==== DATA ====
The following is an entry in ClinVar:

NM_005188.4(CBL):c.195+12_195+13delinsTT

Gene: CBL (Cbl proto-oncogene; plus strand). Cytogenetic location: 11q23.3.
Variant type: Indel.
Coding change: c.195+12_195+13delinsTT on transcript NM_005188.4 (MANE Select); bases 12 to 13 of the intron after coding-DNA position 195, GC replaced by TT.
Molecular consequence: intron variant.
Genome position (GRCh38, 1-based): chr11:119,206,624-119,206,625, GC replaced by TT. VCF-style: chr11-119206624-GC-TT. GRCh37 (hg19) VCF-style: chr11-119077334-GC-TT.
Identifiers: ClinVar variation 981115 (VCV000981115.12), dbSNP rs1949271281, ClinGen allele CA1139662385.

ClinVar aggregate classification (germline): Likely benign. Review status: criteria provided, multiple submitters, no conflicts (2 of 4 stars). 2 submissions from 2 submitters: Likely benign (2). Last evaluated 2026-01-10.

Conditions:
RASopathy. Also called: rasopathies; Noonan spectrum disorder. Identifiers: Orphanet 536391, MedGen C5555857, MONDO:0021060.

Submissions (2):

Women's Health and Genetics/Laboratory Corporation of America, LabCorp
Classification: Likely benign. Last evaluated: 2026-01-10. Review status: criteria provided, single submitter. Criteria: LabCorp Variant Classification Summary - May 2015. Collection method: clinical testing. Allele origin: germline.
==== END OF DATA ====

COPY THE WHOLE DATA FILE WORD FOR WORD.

The following is an entry in ClinVar:

NM_005188.4(CBL):c.195+12_195+13delinsTT

Gene: CBL (Cbl proto-oncogene; plus strand). Cytogenetic location: 11q23.3.
Variant type: Indel.
Coding change: c.195+12_195+13delinsTT on transcript NM_005188.4 (MANE Select); bases 12 to 13 of the intron after coding-DNA position 195, GC replaced by TT.
Molecular consequence: intron variant.
Genome position (GRCh38, 1-based): chr11:119,206,624-119,206,625, GC replaced by TT. VCF-style: chr11-119206624-GC-TT. GRCh37 (hg19) VCF-style: chr11-119077334-GC-TT.
Identifiers: ClinVar variation 981115 (VCV000981115.12), dbSNP rs1949271281, ClinGen allele CA1139662385.

ClinVar aggregate classification (germline): Likely benign. Review status: criteria provided, multiple submitters, no conflicts (2 of 4 stars). 2 submissions from 2 submitters: Likely benign (2). Last evaluated 2026-01-10.

Conditions:
RASopathy. Also called: rasopathies; Noonan spectrum disorder. Identifiers: Orphanet 536391, MedGen C5555857, MONDO:0021060.

Submissions (2):

Women's Health and Genetics/Laboratory Corporation of America, LabCorp
Classification: Likely benign. Last evaluated: 2026-01-10. Review status: criteria provided, single submitter. Criteria: LabCorp Variant Classification Summary - May 2015. Collection method: clinical testing. Allele origin: germline.